06/24/2018










When Should You Review Your Will?

willCreating a will is one of the most important steps in planning your estate to ensure your assets are distributed according to your wishes. Anyone over the age of 18 who has belongings they want to leave to someone should take the time to create a last will and testament. Your will should reflect changes that occur throughout your lifetime, and regular reviews of your documents will help make sure your will is up to date. You should make it a point to review your will if specific life changes occur.

Changes to Your Family

The structure of your family may change in several ways over the course of your lifetime, and whenever a change occurs which affects how you want to distribute your wealth you should consider making changes to your will. For example, you should review your documents whenever your marital status changes if you plan to leave assets to a new spouse or you want to avoid leaving assets to a previous spouse after a divorce. You should also review your will if you have a child or grandchild if you would like to leave anything to those family members. Conversely, if a family member passes away it is a good idea to review your will if you had that person listed in the document as an heir.

Don’t forget your relationship with the executor of your will. If your executor passes away or your relationship changes, you will probably want to change the executor of your estate as listed in your will.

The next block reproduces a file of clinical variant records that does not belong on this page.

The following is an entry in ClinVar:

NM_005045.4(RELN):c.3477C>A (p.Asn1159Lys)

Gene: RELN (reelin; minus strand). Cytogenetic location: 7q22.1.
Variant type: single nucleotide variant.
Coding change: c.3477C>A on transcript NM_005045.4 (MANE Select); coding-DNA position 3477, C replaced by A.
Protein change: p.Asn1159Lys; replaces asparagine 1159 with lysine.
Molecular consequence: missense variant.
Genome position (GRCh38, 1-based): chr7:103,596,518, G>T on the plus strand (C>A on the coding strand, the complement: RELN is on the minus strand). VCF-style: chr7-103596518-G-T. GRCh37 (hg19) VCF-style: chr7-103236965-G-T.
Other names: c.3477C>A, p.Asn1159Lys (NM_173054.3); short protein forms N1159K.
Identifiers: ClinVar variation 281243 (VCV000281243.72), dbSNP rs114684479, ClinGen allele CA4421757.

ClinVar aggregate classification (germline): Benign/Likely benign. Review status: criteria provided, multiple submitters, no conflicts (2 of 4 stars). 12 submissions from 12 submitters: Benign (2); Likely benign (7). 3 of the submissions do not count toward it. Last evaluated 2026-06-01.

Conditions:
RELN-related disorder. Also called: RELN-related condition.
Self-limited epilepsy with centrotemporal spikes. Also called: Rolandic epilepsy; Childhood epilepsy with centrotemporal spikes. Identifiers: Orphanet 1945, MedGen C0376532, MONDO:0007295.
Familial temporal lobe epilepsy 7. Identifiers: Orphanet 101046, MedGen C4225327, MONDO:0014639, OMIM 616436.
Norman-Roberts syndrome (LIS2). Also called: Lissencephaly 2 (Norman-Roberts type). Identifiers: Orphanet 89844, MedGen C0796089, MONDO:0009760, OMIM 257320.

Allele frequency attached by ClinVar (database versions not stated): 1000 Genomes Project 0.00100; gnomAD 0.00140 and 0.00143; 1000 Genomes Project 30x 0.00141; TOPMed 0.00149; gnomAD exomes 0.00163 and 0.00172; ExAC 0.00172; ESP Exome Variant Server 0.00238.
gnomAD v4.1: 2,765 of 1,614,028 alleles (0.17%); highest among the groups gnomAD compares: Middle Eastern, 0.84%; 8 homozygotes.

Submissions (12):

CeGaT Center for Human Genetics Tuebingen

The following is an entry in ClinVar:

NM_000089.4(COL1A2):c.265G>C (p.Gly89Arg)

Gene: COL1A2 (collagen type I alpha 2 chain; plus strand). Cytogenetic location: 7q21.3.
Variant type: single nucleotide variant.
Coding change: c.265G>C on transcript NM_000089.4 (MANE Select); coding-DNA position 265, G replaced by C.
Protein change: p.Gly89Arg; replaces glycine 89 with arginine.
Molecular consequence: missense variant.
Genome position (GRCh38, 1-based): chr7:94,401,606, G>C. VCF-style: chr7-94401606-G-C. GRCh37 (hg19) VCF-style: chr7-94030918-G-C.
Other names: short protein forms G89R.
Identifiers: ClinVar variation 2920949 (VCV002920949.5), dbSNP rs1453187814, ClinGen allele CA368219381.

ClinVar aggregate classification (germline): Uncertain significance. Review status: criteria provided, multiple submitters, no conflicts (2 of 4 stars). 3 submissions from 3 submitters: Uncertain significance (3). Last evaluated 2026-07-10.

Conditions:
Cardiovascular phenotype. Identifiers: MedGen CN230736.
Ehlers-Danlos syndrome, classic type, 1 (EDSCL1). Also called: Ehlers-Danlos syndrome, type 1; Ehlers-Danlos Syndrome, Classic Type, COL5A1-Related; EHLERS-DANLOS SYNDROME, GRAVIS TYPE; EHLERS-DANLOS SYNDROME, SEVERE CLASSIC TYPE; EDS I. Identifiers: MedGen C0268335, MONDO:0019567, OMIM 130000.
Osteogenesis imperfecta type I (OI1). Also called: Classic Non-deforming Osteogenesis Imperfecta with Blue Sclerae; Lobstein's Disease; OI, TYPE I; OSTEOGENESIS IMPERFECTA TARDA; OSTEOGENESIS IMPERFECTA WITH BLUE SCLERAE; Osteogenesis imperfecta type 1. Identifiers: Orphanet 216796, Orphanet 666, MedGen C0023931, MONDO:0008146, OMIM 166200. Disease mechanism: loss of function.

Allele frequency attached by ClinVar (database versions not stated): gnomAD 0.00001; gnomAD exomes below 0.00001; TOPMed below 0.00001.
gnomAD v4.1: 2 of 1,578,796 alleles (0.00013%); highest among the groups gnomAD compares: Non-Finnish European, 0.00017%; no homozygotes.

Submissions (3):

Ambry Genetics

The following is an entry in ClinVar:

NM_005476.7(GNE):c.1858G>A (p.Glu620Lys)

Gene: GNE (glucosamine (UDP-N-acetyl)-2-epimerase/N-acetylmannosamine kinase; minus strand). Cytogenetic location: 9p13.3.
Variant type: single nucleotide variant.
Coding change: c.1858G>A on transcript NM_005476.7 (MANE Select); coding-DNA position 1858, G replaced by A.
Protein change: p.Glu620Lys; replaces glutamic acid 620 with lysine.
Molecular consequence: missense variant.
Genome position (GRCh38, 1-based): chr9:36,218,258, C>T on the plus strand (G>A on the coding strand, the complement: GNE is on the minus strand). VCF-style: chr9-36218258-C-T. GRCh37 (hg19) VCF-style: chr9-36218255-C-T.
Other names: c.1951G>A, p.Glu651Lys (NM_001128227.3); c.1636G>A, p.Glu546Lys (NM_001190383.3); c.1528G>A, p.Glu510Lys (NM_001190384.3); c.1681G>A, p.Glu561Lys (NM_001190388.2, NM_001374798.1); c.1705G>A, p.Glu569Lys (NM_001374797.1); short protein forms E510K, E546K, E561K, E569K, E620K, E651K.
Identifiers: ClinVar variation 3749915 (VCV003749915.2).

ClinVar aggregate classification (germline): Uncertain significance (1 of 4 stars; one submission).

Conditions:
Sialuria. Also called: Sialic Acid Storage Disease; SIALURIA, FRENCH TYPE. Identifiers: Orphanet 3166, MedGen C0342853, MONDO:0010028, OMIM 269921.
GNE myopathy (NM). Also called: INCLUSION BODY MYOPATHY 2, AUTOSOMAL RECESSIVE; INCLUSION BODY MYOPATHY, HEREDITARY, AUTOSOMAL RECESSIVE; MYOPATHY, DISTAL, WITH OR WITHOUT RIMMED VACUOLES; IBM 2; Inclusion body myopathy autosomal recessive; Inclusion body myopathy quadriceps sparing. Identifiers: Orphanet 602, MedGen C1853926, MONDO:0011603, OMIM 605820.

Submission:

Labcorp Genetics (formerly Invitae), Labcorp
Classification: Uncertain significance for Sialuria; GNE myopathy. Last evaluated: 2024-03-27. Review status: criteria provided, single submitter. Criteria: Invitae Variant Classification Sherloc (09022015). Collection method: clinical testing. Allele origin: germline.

Changes to Your Assets

Another reason for reviewing your will is a change in your personal assets. Your belongings may change by either increasing or decreasing significantly, prompting a review of your will. If you inherit significant assets or otherwise have a large one-time lump sum that you receive for some reason, consider how you would like to distribute this new asset and include those wishes in your will. On the other hand, if you need to spend a large amount of money on medical bills or other expenses, you may want to revisit your will and adjust it accordingly.

Changes to the Laws

Most aspects of your last will and testament fall under the jurisdiction of the state, and it is the state that decides how your assets will be distributed in the absence of a will. The rules that govern estate distribution and taxation are frequently updated, and it can be difficult to stay on top of the current laws.

Contact Estate Planning Attorney Andrew M. Lamkin

It is a good idea to contact a lawyer to make sure you understand the current laws and to make sure your will is worded in the best possible way for your beneficiaries. The Law Office of Andrew M. Lankin is ready to help you determine how to best handle your personal assets. Please contact us through our online contact form, or call us at (516) 605-0625 to speak with an attorney today.



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